Very similar methods are now adopted by those who insist that children should pay attention to things they dislike, in order to accustom them to the necessities of life. But as in the case of psychical nourishment hunger is never brought to bear upon the “cold and distasteful viands,” the indigestible and heavy food weakens and poisons the unwilling recipient.

Not thus shall we prepare the robust spirit, ready for all the difficult eventualities of life. The boy who swallowed the cold soup and went fasting to bed was the one whose body developed badly, who was too weak to resist infection when he encountered it, and fell ill; and morally it was he who, having a store of unsatisfied appetites within him, looked upon it as the greatest joy of his liberty, when he became an adult, to eat and drink to excess. How unlike was he to the boy of to-day, who, rationally fed and made robust of body, becomes the abstemious man, who eats to live in health, and combats alcoholism and excessive and injurious feeding; the modern man, who can defend himself by so many means against infectious diseases, and who is so ready for effort that, without any compulsion, he braves the arduous exertion of sport, and attempts and carries out great enterprises, such as the discovery of the Poles and the ascent of lofty mountains.

So, too, the man capable of braving the icy wastes of moral conflict, of undertaking spiritual ascents, will be he whose will is strong, whose spirit is well balanced, whose decisions are prompt and stedfast.

And the more a man’s inner life shall have grown normally, organizing itself in accordance with the provident laws of nature, and forming an individuality, the more richly will he be endowed with a strong will and a well-balanced mind. To be ready for a struggle, it is not necessary to have struggled from one’s birth, but it is necessary to be strong. He who is strong is ready; no hero was a hero before he had performed his heroic deed. The trials life has in store for us are unforeseen, unexpected; no one can prepare us directly to meet them; it is only a vigorous soul that can be prepared for everything.

When a living being is in process of evolution, it is essential to provide for the special requirements of the moment, in order to ensure its normal development. The foetus must be nourished with blood; the new-born infant with milk. If during its intra-uterine life the foetus should lack blood rich in albuminous substances and oxygen, or if poisonous substances should be introduced into its tissues, the living being will not develop normally, and no after-care will strengthen the man evolved from this impoverished source. Should the infant lack sufficient milk, the mal-nutrition of the initial stage of life condemns him to a permanent state of inferiority. The suckling “prepares himself to walk” by lying stretched out, and spending long, quiet hours in sleep. It is by sucking that the babe begins his teething. So, too, the fledgling in the nest does not prepare for flight by flying, but remains motionless in the little warm shell where its food is provided. The preparations for life are indirect.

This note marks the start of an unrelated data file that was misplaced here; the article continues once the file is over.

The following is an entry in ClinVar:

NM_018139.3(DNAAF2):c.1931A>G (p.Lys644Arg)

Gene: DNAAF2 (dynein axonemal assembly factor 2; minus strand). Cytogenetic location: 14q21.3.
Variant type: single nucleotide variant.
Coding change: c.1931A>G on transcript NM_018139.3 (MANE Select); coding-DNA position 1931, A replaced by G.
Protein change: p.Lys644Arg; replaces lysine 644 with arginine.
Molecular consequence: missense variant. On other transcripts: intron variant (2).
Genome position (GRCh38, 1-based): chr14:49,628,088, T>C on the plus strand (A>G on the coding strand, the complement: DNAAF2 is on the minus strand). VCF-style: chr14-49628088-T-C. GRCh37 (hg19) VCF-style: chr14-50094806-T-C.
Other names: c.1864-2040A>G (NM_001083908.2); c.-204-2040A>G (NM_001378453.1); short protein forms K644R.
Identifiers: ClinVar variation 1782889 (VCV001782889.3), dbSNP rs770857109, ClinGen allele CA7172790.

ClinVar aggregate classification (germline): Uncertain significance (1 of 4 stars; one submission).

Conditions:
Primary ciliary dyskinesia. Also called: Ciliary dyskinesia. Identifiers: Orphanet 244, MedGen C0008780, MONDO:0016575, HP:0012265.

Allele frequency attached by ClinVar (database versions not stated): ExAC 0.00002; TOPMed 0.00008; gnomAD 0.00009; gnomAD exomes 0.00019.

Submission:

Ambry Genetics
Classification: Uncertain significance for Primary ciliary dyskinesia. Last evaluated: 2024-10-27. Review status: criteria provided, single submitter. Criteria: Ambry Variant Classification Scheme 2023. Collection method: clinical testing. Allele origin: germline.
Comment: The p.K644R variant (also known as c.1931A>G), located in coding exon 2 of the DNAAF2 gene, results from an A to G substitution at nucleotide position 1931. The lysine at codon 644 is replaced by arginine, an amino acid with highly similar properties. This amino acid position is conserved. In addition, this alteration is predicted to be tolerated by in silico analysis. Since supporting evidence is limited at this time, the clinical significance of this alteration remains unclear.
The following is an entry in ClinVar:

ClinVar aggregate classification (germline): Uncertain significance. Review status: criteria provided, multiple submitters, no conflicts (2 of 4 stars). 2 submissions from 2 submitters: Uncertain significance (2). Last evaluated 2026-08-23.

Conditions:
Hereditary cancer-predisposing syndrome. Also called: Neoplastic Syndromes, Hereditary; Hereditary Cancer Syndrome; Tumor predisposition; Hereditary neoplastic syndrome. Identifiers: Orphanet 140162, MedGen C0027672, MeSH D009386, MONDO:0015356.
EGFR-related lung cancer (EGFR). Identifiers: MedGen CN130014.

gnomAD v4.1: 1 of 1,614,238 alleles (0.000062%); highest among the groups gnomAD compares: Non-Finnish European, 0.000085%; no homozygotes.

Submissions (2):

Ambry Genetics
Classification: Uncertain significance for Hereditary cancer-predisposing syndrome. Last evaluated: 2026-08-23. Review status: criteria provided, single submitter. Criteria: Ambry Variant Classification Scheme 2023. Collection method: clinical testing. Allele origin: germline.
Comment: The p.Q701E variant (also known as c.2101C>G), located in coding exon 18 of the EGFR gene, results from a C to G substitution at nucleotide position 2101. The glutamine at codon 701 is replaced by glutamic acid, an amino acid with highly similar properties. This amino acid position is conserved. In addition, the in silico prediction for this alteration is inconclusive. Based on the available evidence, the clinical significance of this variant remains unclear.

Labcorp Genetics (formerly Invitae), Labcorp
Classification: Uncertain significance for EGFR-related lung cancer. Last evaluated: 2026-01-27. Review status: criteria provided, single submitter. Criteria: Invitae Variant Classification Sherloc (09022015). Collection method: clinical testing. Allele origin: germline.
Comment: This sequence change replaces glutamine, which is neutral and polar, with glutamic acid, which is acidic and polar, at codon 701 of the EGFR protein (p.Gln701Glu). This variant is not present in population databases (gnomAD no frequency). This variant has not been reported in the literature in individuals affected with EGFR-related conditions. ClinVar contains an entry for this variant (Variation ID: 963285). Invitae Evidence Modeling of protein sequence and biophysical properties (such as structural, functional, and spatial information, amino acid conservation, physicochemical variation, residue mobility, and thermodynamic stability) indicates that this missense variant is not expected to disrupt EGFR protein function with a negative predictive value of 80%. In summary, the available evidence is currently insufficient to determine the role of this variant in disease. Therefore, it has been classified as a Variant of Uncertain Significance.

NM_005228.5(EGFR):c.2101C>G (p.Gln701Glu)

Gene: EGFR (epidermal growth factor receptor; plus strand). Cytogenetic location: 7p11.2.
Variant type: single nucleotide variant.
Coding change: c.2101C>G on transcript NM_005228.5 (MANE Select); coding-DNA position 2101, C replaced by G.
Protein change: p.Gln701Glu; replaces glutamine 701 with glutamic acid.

The prelude to such phenomena of Nature as the majestic flight of birds, the ferocity of wild beasts, the song of the nightingale, the variegated beauty of the butterfly’s wings, is the preparation in the secret places of a nest or a den, or in the motionless intimacy of the cocoon. Omnipotent Nature asks only peace for the creature in process of formation. All the rest she gives herself.

Then the childish spirit should also find a warm nest where its nutrition is secure, and after this we should await the revelations of its development.

It is essential, therefore, to offer objects which correspond to its formative tendencies, in order to obtain the result which education makes its goal: the development of the latent forces in man with the minimum of strain and all possible fulness.